How Will We Emerge?

I recently observed a horrible display of ego and lack of professionalism by an older architect in a leadership role.  Maybe they were having a bad day, nevertheless the experience was eye-opening.  It made me wonder, will my generation rise above this behavior?

The generation I’m referring to is those who probably got one year of work before the recession hit to those about to graduate from school. We are a unique group because the recession has hit us while we are young in our careers.  We’ve had to face hard, hard times early on and because of this timeline our ‘survival tactics’ are bound to become ingrained in our work ethic and professional memory.  The determination, creativity, and faith we exercise now to stay in the industry and fulfill our architectural dreams will define us.

But will all of us emerge as open-minded, collaborative professionals? I don’t think so. Some people will grow into being close-minded, tight-fisted persons, if they aren’t already.  I have met a few of these types.

  • An architect so bitter about being laid-off she would speak badly about her former firm any chance she got.
  • Another young architect got a job at an engineering firm then he griped about it not being ideal to his roommate, an architectural intern desperately looking for work.
  •  And I could go on and on.  I’m sure you could too.

Do these people think they only are going to survive by being negative and cut-throat? By being insensitive and backstabbing?  Keep on squeezing that rock, I’m sure you’ll get water out of it eventually!

At last year’s AIA Colorado Practice & Design Conference, I attended a workshop by Kevin Knebl.  He’s a Social Media Whiz and was giving a talk on the powers of the social media of Twitter and LinkedIn.  His presentation was particularly tuned to how to use these tools to build one’s professional network. One thing he said that stands out in my mind was “All things being equal, people hire people they like.  All things not being equal, people still hire people they like.” A Dale Carnegie disciple, Kevin’s optimism and kindness were infectious.

It’s not an “okay let me just get through this then I’ll be able to focus on it” sort of thing.  The young professionals standing out in our community are those that are committing themselves to positive professionalism now and are emerging as the bright future of the profession.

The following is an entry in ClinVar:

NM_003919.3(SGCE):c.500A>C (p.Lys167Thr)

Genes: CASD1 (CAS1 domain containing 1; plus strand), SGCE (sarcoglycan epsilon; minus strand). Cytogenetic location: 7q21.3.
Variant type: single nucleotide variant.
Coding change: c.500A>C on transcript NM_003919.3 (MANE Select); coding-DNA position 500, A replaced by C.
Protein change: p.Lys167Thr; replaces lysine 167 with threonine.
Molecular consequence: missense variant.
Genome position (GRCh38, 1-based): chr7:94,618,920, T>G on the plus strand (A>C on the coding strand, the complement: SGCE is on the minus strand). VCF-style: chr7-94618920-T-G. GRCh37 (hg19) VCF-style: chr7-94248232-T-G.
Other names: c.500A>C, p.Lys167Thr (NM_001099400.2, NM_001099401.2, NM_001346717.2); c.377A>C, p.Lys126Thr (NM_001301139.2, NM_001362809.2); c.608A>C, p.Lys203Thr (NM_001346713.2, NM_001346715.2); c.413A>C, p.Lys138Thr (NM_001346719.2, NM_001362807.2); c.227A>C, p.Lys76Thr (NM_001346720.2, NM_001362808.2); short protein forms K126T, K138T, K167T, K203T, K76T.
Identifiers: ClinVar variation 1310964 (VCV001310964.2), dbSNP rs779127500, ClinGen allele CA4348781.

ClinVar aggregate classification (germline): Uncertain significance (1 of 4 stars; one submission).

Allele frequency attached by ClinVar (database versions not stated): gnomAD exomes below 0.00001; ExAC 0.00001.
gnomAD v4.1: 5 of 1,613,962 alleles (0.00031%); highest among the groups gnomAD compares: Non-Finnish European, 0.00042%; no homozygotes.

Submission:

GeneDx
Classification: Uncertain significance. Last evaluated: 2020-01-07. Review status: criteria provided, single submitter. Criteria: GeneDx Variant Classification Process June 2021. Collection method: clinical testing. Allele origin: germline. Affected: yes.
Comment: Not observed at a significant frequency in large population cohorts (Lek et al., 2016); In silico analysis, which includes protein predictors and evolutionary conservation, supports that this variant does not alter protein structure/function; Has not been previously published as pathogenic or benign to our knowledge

I have had the fortune of finding great young collaborators as my fellow contributors to this blog.  They work hard, no doubt, and they have a personal drive to give back through writing.  With our common passions we have developed into a team that is respectful and collaborative. Through my AIA and Women In Design groups I have also met brilliant professionals who maintain composure, fairness, and constantly advocate the value of each person’s opinion.

So with the obstacles we have overcome and the blessings we have been provided, how will we emerge? Paying forward the obstacles or the blessings?

6 thoughts on “How Will We Emerge?

  1. I like the thought…
    I do hope that current and young architects realize the the construction sector is going to be a flip-side of the building boom. Banks not giving money….will slow the new building. And for that matter, the building boom was ridiculous. Alot of shabby design and construction went up and is now being torn down due to inefficiencies and ill repair…

  2. When drumming up biz I use that Kneble quote more than any other, although I remember it as “all things being equal”. great post Meg!

  3. Thanks for your kind post, Megan! Here’s the original quote: “All things being equal, people will do business with and refer business to people who they know, like, and trust.” And yes, I did modify it as you mentioned.

    The originator of that quote is Bob Burg (, who is my friend and the best networking teacher and mentor in the world. Yeah….he’s that good.

    We become like the people we associate with and you’re smart to associate with folks who are caring, compassionate professionals. Isn’t it amazing that some folks lose the quality of caring and kindness that they had when they were younger? I believe that caring and becoming successful in business are not mutually exclusive. They actually go together beautifully.

    You’re a blessing to folks in your work and personal life. As Billy Joel says, “Don’t go changing…..” 🙂

  4. Great article, Megan! And, Kevin, thank you so much for the credit of the full quote. You are a shining example of a person whom everyone knows, likes and trusts. You bring value to every relationship and transaction in which you are involved. Thanks again, Megan and Kevin!

  5. Thanks Kevin & Bob for your comments! I’m so glad you like the post. And thank you both for doing what you do, inspiring the good in others.

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